Open Access

+874(T→A) single nucleotide gene polymorphism does not represent a risk factor for Alzheimer's disease

  • Lorenza Galimberti1,
  • Beatrice Arosio1,
  • Carmen Calabresi1,
  • Silvia Scurati1,
  • Susanna Hamilton1,
  • Simona Delli Carpini1,
  • Carlo Vergani1 and
  • Giorgio Annoni2Email author
Immunity & Ageing20041:6

DOI: 10.1186/1742-4933-1-6

Received: 30 September 2004

Accepted: 12 November 2004

Published: 12 November 2004

Abstract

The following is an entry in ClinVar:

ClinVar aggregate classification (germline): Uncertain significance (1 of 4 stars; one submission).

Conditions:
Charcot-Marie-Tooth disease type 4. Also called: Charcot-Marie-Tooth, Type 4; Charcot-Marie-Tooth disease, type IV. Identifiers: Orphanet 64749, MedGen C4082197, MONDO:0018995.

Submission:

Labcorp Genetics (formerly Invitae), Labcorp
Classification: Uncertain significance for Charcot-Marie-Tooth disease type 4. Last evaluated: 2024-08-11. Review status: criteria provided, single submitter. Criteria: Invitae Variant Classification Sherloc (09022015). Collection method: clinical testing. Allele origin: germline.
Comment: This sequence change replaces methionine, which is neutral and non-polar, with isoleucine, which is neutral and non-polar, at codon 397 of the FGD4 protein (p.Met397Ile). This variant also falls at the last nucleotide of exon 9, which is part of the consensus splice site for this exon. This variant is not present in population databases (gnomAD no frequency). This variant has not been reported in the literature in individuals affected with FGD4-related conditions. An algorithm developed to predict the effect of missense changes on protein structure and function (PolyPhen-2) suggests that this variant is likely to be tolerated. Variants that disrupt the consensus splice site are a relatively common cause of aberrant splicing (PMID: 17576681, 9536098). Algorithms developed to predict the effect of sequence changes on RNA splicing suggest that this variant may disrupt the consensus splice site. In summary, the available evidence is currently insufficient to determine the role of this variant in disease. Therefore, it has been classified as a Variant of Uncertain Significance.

In the recent years, several cytokines have been associated with Alzheimer's disease (AD) development and progression and many studies have correlated this risk with polymorphisms in the genes encoding these molecules. Also the type 1 cytokine interferon (IFN)-γ belongs to a cytokine class that affects the immune function; in fact it plays a major role in defence against viruses and intracellular pathogens but also in the induction of the immune-mediated inflammatory response. The aim of this study was to evaluate the role of IFN-γ in AD by studying the association of +874T→A IFN-γ gene polymorphism with AD. We included in this study 115 AD patients (70 women, 45 men, mean age 80) and 90 sex and age-matched healthy controls (HC, 51 women, 39 men, mean age 82) from northern Italy. Genomic DNA was extracted with the salting-out method from whole blood of all subjects; the genotyping at IFN-γ loci was assessed with ARMS-PCR. The data obtained from the +874T→A IFN-γ gene polymorphism analysis of AD patients and HC lack of any statistically significant differences also when stratified according to gender. In conclusion these results confirm the previous shown lack of association between +874T→A IFN-γ gene polymorphism and the risk of AD. However, other polymorphisms have been demonstrated to influence IFN-γ transcription and since natural killer cells of AD patients show higher production of the cytokine, further analysis will be necessary to clarify the role of this gene in the pathogenesis of the disease.